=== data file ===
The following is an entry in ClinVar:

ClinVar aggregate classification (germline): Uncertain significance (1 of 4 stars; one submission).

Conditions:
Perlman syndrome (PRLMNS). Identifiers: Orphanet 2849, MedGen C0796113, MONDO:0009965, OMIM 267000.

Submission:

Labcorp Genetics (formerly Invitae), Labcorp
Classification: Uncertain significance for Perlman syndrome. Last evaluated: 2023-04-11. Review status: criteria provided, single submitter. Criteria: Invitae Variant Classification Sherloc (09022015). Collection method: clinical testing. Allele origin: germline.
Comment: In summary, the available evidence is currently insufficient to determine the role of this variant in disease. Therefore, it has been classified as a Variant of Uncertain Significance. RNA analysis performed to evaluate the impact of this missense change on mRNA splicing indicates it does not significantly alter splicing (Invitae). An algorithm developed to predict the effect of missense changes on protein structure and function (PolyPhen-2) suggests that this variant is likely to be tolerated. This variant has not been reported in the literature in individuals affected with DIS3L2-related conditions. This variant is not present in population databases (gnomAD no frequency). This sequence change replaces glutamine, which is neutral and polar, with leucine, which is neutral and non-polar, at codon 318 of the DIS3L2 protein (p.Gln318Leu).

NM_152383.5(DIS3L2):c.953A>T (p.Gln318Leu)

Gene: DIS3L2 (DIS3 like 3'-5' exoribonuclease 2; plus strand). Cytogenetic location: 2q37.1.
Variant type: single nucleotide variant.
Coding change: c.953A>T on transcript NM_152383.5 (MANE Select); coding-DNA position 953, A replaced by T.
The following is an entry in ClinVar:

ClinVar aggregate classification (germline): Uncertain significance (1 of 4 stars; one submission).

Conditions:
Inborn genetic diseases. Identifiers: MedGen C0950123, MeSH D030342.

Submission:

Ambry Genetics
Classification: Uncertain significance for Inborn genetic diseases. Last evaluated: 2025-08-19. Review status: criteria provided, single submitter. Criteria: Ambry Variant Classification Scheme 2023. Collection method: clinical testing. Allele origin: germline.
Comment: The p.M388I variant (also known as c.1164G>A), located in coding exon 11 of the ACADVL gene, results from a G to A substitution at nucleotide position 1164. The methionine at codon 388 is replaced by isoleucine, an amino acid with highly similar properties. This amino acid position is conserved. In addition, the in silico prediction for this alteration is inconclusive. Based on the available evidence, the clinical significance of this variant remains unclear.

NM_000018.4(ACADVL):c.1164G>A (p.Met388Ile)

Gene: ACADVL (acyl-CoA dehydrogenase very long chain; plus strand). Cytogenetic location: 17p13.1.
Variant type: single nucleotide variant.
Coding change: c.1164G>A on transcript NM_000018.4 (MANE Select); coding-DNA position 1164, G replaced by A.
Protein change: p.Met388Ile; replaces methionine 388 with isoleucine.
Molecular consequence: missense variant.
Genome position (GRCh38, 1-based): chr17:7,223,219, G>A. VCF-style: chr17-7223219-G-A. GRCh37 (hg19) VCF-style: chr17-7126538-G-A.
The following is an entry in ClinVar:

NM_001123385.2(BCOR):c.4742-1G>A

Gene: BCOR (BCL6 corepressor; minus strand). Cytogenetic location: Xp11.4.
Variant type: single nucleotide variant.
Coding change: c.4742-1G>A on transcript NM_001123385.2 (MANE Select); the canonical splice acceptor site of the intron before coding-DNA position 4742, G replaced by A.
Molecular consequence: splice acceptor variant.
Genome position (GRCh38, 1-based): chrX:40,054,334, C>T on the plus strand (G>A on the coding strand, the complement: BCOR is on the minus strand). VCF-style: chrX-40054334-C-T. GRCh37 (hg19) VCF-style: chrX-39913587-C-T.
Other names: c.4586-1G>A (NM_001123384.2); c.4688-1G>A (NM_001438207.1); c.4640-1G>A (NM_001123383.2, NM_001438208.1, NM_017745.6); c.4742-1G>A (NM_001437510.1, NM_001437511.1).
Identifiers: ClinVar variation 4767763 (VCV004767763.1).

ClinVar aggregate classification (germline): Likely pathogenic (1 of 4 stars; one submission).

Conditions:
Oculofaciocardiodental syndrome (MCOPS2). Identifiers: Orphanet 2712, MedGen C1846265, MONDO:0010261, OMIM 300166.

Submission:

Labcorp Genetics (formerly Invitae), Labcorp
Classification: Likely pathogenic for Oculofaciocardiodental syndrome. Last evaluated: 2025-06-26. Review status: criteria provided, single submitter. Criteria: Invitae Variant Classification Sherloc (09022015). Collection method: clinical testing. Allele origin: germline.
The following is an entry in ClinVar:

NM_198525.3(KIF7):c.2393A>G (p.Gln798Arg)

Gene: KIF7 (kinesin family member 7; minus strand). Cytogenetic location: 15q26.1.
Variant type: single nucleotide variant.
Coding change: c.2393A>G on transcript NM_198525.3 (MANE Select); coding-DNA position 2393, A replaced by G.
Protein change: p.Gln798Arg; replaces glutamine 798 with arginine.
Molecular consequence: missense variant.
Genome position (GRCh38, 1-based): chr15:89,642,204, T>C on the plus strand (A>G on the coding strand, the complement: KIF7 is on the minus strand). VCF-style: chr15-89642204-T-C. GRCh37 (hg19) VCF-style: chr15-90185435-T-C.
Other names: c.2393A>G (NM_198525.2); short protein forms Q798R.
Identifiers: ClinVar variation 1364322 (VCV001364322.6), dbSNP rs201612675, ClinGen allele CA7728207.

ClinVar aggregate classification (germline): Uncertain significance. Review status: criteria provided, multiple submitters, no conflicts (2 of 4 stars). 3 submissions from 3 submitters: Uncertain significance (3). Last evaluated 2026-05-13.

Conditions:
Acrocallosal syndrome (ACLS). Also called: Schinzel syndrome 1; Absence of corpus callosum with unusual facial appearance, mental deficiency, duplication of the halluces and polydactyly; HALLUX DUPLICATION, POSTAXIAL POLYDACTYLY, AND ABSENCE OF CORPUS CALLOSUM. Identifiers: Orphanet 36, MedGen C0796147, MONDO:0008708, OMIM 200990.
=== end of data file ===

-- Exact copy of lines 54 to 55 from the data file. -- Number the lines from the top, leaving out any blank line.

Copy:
Conditions:
Acrocallosal syndrome (ACLS). Also called: Schinzel syndrome 1; Absence of corpus callosum with unusual facial appearance, mental deficiency, duplication of the halluces and polydactyly; HALLUX DUPLICATION, POSTAXIAL POLYDACTYLY, AND ABSENCE OF CORPUS CALLOSUM. Identifiers: Orphanet 36, MedGen C0796147, MONDO:0008708, OMIM 200990.